@rotblitz

    As per:

    https://www.sans.org/reading-room/whitepapers/analyst/finding-hidden-threats-decrypting-ssl-34840 (ex.pg.4)

    https://tools.cisco.com/security/center/viewAlert.x?alertId=28441

    http://news.softpedia.com/news/Dyre-Trojan-Uses-Its-Own-SSL-Certificate-to-Communicate-with-Control-Server-460224.shtml

    https://www.secureworks.com/research/dyre-banking-trojan

    https://www.secureworks.com/research/dyre-banking-trojan

    http://www.networkworld.com/article/2174350/byod/dozens-of-rogue-self-signed-ssl-certificates-used-to-impersonate-high-profile-sites.html

    https://f5.com/about-us/blog/articles/is-ssl-smuggling-malware-into-your-business

    - and, of course, my experience with Dyre and Dridex. At some moment Dyre used to periodically change the self-generated certificate

    So self-generated certificates are used for C&C communication to ex-filtrate data and until those C&C's get on blocklists as malware it would be a nice protection to give to unaware users.

  • Avatar
    rotblitz

    Thanks for the links.  I'll have to work through to get more insight and may comment on it then.

  • Avatar
    rotblitz

    I have now worked through it, and I see where I was thinking differently.  I treat OpenDNS' content filtering and malware protection more or less for primarily web browsing, i.e. for human users using a web browser.  These other malicious activity is almost not related to web browser activity, but different (e.g .self-made) clients/agents are being used by the attackers.  And pretty clear that they take every measure to hide their malicious activity in many ways, one option being SSL/TLS encryption, also with self-signed untrusted certificates to minimize cost.  Unlike web browsers, there own agents do not take care and do not alert.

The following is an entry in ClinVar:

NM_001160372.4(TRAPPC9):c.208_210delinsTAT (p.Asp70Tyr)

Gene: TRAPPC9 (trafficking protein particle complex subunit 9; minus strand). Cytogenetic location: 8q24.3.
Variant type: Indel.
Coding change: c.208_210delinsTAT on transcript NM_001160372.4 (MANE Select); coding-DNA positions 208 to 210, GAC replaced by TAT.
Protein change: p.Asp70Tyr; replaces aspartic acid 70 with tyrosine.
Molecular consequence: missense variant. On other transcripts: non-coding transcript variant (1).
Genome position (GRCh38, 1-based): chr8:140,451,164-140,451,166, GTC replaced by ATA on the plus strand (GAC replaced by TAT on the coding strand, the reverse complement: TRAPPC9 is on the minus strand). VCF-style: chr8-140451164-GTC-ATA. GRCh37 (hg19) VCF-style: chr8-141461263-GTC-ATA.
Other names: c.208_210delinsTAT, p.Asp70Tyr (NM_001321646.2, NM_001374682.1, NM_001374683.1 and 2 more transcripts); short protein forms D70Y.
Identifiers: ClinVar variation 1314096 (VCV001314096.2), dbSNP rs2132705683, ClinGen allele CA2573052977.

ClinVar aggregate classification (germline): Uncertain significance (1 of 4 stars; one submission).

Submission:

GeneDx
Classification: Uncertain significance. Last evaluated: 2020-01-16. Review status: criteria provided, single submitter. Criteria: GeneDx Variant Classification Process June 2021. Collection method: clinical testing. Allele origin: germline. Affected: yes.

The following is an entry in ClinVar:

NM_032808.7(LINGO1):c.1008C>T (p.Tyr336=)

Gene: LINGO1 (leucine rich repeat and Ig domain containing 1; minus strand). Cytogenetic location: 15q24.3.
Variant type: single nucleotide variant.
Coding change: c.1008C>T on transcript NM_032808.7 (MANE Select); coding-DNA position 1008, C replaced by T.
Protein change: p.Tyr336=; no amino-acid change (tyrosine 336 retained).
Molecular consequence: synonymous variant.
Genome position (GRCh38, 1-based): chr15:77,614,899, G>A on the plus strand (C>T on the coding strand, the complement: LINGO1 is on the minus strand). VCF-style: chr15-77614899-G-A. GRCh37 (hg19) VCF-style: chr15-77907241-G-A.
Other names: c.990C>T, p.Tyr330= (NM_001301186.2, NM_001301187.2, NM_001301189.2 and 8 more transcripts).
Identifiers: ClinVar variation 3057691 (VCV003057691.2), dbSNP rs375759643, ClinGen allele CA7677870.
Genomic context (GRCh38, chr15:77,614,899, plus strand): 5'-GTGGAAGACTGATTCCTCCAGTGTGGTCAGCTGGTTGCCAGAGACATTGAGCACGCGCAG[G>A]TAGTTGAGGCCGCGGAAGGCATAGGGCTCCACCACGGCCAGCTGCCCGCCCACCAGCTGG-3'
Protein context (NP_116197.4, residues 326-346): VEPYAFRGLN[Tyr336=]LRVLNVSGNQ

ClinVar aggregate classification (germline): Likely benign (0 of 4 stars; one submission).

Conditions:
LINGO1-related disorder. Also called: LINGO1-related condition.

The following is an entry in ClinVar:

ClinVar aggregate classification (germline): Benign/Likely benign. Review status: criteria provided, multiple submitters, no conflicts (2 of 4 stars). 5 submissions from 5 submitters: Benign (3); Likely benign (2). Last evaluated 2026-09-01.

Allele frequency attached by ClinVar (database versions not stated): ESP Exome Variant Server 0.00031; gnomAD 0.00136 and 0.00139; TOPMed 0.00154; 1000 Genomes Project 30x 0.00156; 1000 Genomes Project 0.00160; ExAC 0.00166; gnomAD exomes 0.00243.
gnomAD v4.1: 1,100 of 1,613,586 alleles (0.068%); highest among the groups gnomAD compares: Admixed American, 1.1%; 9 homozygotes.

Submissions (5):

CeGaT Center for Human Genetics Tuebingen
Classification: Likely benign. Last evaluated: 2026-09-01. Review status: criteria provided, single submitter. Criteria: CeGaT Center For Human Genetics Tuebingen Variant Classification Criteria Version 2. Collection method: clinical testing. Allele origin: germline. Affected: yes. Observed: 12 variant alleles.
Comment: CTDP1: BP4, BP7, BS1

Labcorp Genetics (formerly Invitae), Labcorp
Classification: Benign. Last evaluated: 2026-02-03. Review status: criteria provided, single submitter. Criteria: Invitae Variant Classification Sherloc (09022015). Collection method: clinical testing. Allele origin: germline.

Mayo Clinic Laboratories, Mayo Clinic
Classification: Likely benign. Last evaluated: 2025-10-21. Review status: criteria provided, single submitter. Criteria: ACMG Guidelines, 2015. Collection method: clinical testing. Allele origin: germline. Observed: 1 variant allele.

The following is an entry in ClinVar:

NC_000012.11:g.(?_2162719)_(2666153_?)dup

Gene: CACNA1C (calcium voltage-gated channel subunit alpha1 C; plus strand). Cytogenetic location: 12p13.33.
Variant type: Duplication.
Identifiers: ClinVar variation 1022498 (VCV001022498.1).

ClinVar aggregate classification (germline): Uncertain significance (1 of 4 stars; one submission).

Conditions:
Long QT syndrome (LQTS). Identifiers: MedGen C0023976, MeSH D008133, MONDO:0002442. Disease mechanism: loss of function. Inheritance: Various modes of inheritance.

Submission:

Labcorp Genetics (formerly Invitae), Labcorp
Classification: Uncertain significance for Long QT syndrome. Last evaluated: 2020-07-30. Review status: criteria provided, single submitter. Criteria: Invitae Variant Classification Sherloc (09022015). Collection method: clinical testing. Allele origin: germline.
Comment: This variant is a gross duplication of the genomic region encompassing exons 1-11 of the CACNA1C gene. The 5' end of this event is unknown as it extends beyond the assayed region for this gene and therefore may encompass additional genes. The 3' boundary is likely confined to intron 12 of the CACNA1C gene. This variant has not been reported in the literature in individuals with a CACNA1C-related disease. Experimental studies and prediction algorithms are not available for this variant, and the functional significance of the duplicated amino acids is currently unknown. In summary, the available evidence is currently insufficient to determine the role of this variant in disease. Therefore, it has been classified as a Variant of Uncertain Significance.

After all, I would think that this kind of protection is already in place in OpenDNS business line of services, residing under malware protection.  And this is not specifically concentrating on "untrusted SSL certificates sites" and doesn't need to be if such domains are included by other means, almost from their own https://labs.opendns.com/ project.

    And if it is part of their business line of services, they most likely will not apply it for home users using the Home versions of OpenDNS.  What I have seen, they do not give away business service features away for Home versions.

    Also, it doesn't look like that such domains can be easily found using the Big Data of OpenDNS labs, because SSL/TLS is totally out of scope for DNS.  Therefore someone had to categorize or tag domains in question as such "untrusted SSL certificates sites", and due to the fast changing nature of this "market" - many domains exist for a very short time only - I do not see any chance to keep up with tagging, as can be seen from the other domain tagging efforts here.

    Regardless, I have voted for your idea.  Let's see what OpenDNS makes out of it...

  • Avatar
    andreiro

    I'm glad you got my idea and thank you for your vote.

    I must confess that I "cheated" a little, because I already make use of this "bad SSL" protection at my job by using an enterprise proxy which such capabilities, but I thought at the very large mass of (home/free) users of OpenDNS that would benefit from this kind of protection as they are an important target of malware like Dyre, Gozi, etc.

     

    Kind regards,